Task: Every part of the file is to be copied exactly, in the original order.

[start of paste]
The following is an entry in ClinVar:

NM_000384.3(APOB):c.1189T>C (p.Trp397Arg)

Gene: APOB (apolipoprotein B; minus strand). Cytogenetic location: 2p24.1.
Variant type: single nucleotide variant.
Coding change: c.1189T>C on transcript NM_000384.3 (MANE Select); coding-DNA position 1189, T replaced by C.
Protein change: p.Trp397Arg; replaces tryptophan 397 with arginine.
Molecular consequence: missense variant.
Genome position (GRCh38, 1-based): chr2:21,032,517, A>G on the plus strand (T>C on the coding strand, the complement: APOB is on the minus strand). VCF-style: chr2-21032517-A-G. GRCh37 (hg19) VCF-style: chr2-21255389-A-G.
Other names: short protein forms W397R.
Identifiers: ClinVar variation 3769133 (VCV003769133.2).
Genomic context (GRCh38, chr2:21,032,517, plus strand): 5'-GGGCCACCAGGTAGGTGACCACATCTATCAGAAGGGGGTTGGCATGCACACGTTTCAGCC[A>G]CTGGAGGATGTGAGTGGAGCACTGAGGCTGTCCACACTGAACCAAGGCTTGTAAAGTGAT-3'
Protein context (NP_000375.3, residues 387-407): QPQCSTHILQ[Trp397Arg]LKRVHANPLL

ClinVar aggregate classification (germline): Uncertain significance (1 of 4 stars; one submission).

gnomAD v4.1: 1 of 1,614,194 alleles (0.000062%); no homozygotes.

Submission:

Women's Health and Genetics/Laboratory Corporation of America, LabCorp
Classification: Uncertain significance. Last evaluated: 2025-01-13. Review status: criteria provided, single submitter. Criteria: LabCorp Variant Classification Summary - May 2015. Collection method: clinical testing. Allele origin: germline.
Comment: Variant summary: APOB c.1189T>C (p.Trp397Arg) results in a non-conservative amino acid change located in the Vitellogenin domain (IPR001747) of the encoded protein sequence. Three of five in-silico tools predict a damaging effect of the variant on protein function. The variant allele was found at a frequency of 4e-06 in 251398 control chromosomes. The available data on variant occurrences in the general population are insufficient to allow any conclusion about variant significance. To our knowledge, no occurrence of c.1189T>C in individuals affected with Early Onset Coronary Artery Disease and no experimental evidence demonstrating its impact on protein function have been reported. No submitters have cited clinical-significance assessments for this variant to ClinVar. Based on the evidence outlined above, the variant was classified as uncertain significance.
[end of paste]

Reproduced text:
The following is an entry in ClinVar:

NM_000384.3(APOB):c.1189T>C (p.Trp397Arg)

Gene: APOB (apolipoprotein B; minus strand). Cytogenetic location: 2p24.1.
Variant type: single nucleotide variant.
Coding change: c.1189T>C on transcript NM_000384.3 (MANE Select); coding-DNA position 1189, T replaced by C.
Protein change: p.Trp397Arg; replaces tryptophan 397 with arginine.
Molecular consequence: missense variant.
Genome position (GRCh38, 1-based): chr2:21,032,517, A>G on the plus strand (T>C on the coding strand, the complement: APOB is on the minus strand). VCF-style: chr2-21032517-A-G. GRCh37 (hg19) VCF-style: chr2-21255389-A-G.
Other names: short protein forms W397R.
Identifiers: ClinVar variation 3769133 (VCV003769133.2).
Genomic context (GRCh38, chr2:21,032,517, plus strand): 5'-GGGCCACCAGGTAGGTGACCACATCTATCAGAAGGGGGTTGGCATGCACACGTTTCAGCC[A>G]CTGGAGGATGTGAGTGGAGCACTGAGGCTGTCCACACTGAACCAAGGCTTGTAAAGTGAT-3'
Protein context (NP_000375.3, residues 387-407): QPQCSTHILQ[Trp397Arg]LKRVHANPLL

ClinVar aggregate classification (germline): Uncertain significance (1 of 4 stars; one submission).

gnomAD v4.1: 1 of 1,614,194 alleles (0.000062%); no homozygotes.

Submission:

Women's Health and Genetics/Laboratory Corporation of America, LabCorp
Classification: Uncertain significance. Last evaluated: 2025-01-13. Review status: criteria provided, single submitter. Criteria: LabCorp Variant Classification Summary - May 2015. Collection method: clinical testing. Allele origin: germline.
Comment: Variant summary: APOB c.1189T>C (p.Trp397Arg) results in a non-conservative amino acid change located in the Vitellogenin domain (IPR001747) of the encoded protein sequence. Three of five in-silico tools predict a damaging effect of the variant on protein function. The variant allele was found at a frequency of 4e-06 in 251398 control chromosomes. The available data on variant occurrences in the general population are insufficient to allow any conclusion about variant significance. To our knowledge, no occurrence of c.1189T>C in individuals affected with Early Onset Coronary Artery Disease and no experimental evidence demonstrating its impact on protein function have been reported. No submitters have cited clinical-significance assessments for this variant to ClinVar. Based on the evidence outlined above, the variant was classified as uncertain significance.